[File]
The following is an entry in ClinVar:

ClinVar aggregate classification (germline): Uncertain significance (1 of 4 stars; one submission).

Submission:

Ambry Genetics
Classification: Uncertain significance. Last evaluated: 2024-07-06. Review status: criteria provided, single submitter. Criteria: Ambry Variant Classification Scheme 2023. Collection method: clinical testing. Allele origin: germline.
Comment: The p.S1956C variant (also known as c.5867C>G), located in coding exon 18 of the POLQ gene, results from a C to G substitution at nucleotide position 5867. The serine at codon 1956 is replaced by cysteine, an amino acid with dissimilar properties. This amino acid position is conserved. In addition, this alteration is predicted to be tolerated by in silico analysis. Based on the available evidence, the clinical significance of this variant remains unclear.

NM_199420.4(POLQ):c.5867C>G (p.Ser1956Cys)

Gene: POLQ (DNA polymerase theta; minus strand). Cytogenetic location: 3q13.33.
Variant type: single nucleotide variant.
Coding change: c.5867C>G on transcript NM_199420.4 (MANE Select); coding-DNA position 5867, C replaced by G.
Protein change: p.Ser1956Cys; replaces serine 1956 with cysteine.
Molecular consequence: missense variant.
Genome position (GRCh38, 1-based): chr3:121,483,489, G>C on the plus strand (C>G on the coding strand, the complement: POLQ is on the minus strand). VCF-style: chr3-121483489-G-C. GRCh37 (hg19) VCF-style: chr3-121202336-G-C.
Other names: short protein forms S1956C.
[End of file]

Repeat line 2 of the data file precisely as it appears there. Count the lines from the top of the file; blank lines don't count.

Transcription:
ClinVar aggregate classification (germline): Uncertain significance (1 of 4 stars; one submission).